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John Davidson: If the Blue Jackets want him, they should go get him

By Tom

It’s been a story lingering under the radar, relatively speaking, but the combination of the ongoing NHL lockout and circumstance brings it right into focus.  So let’s talk about it.

 


 

Meet John Davidson

John Davidson, the guy who managed the transition from an award-winning career in the broadcast booth to the front office infinitely better than…well, this guy (no, I’m not too bitter…), has been released from his obligations as president of the St. Louis Blues.

Before we dig too deep into the Columbus Blue Jackets angle on this, let’s peruse his six-year run in that other “arch” city:

- Hired in the wake of the last lockout, Davidson – also known as “J.D.” – inherited a 21-46-15 (57 points) team in St. Louis…the worst team in the NHL at the time.

- Davidson hired Doug Armstrong upon Armstrong’s release as Dallas Stars’ general manager (where the Stars only had a 210–109–35–23 record under Armstrong).  Armstrong hired in as director of player personnel and was the Blues’ general manager within two seasons.  Armstrong won the NHL’s General Manager of the Year award in 2012.

- Dissatisfied with a 6-7-0 start to the 2011-12 season, Davidson replaced head coach Davis Payne with former Blue Jackets bench boss (and later, team advisor) Ken Hitchcock.  Hitchcock coached the Blues to a 43-15-11 finish, good enough to position the team in first place in both the Central Division and second seed in the Eastern Conference.  The Blues won their first-round series and then exited the playoffs in the subsequent round.  For his efforts, Hitchcock was awarded the 2012 Jack Adams Award for NHL coach of the year.

- Personnel-wise, the Blues’ website has this to say about J.D.: “Since his arrival, Davidson has been involved in the acquisitions of Andy McDonald, Alex Steen, Jaroslav Halak, Chris Stewart and Kevin Shattenkirk while continuing to develop a solid young team.”

- Davidson’s last Blues team, the 2011-12 edition, was 49-22-11, a 109-point campaign.  For those keeping score, that’s 52 points better than the team he inherited.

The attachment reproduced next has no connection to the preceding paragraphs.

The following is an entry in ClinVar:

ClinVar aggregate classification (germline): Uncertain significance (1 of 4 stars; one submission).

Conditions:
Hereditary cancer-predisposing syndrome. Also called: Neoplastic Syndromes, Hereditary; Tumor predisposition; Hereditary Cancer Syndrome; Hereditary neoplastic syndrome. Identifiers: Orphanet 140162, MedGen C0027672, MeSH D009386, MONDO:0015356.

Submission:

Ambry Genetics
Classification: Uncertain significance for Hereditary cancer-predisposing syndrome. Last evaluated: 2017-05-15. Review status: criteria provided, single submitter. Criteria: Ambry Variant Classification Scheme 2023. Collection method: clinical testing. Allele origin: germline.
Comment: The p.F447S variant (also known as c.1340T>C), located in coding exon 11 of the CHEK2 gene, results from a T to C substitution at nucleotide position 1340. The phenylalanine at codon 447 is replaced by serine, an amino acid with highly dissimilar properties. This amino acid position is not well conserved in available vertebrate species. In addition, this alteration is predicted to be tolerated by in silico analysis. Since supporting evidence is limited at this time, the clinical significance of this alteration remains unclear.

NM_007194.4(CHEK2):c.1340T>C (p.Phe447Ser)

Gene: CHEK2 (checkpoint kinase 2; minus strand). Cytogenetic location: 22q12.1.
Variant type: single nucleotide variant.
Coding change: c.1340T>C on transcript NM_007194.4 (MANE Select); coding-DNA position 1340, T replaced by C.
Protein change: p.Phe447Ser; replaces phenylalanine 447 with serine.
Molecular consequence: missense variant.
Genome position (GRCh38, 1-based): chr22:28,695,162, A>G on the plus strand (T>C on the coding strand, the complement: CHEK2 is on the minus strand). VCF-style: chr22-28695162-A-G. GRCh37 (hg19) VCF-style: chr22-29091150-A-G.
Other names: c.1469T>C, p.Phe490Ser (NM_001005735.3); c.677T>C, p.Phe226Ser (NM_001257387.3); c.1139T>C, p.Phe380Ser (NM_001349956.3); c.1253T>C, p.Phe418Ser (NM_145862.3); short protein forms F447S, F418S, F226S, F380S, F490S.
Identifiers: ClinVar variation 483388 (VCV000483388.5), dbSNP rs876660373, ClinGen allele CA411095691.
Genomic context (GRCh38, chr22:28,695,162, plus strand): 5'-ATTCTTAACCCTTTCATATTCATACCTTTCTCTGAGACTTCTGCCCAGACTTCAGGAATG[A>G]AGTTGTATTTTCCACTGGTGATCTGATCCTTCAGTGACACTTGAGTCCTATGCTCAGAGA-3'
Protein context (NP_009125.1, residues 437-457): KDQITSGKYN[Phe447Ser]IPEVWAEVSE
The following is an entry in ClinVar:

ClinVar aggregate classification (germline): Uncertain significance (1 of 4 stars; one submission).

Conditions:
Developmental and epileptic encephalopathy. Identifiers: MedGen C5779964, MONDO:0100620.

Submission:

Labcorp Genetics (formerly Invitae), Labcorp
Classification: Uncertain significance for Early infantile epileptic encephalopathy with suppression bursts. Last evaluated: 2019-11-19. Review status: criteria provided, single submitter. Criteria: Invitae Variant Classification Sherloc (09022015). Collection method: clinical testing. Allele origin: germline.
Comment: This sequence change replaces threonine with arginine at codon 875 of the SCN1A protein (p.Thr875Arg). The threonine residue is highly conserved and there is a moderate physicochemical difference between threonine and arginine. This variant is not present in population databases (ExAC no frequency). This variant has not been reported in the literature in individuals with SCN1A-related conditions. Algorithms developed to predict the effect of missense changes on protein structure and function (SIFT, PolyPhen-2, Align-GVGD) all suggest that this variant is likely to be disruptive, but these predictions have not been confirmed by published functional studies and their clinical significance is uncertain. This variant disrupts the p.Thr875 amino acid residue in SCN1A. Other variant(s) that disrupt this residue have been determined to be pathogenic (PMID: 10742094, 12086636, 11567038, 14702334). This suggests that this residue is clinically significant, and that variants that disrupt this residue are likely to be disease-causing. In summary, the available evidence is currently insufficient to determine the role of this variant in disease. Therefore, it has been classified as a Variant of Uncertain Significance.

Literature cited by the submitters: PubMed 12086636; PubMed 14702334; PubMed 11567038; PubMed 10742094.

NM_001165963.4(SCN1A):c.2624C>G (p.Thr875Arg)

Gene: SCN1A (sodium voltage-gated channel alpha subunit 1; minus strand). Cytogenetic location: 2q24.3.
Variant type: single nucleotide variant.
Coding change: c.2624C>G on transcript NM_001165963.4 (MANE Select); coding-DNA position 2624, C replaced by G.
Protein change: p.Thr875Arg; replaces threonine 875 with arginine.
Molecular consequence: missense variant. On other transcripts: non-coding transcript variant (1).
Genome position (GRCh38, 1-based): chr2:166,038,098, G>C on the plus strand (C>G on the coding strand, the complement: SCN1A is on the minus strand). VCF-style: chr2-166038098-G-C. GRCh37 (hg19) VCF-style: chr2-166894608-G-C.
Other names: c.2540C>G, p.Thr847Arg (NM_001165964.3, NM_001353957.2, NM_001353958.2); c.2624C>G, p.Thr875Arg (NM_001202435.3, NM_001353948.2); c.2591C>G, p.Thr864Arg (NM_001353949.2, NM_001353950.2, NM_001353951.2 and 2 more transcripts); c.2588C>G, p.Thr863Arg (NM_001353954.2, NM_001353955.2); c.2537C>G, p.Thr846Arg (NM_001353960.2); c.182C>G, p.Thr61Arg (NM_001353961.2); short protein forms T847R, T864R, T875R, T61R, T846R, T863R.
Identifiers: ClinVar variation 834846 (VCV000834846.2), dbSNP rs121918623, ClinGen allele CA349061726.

Blues captain David Backes doesn’t sound like he’s happy that the team bought out J.D.’s contract:

“His savvy, his connections, his ability to connect with people is remarkable,” Blues captain David Backes said. “He’ll still have that wherever he goes or whatever endeavor he finds next. It’ll be big shoes to fill for whoever tries to jump in them. The position that we’re in now compared to when he got here the year before me and since I’ve been here, it’s been phenomenal. It’s definitely been aided by his work, his efforts … not just the work he does around the arena but it’s heartfelt with all the work he does with the animal rescue stuff. He’s got the same sort of jungle running around his house that I do. It’s sad to see him not be part of the Blues and the St. Louis community anymore, but a great man and hopefully we can find somebody that can pick up the slack.”

When one combines the demonstrated track record with the genuine sense of loss expressed by his top player, the picture becomes clear.  John Davidson appears to be a beloved hockey guy who assembled a terrific team of management leaders over time and shepherded the team to a level that any Blue Jackets fan would die to see.  He made the Blues into a winner.

 


 

How the Blue Jackets fit into this

Before J.D. was bought out, his contract apparently allowed him a period in June to interview with other teams due to the change in ownership of the Blues.  During that period, he interviewed with the Blue Jackets.  Davidson said that the Blue Jackets were the only interview he had at the time.

Now, he’s back on the market.  And guess who’s apparently back in the mix:

And while Davidson isn’t closing his doors with anyone at this time – Can we presume both hockey operations and broadcasting options will be in the mix? – he has expressed an appreciation for the Blue Jackets that can only be characterized as encouraging:

“If (my next stop) is Columbus,” Davidson said, “I can tell you this: That hockey club is better than the one we took over in St. Louis. That club was way, way down the ladder. But this Blue Jackets team is not that far off. There are some pieces there to work with, absolutely. They’ve got some real players there.”

Draw your own conclusions, my friends.

 


 

If the Blue Jackets want Davidson, they can’t afford not to have him

Now, to the subject of this post: If the Blue Jackets want John Davidson, they should aggressively go and get him. Period.  

Let’s start with the the “If” part of this discussion.  I don’t personally know if the team wants John Davidson, but it appears that they are interested in exploring the possibility further.  If it winds up that the team does its due diligence and decides that, for whatever reason, it’s not a good fit, then stop reading right here.  There’s not much more to say.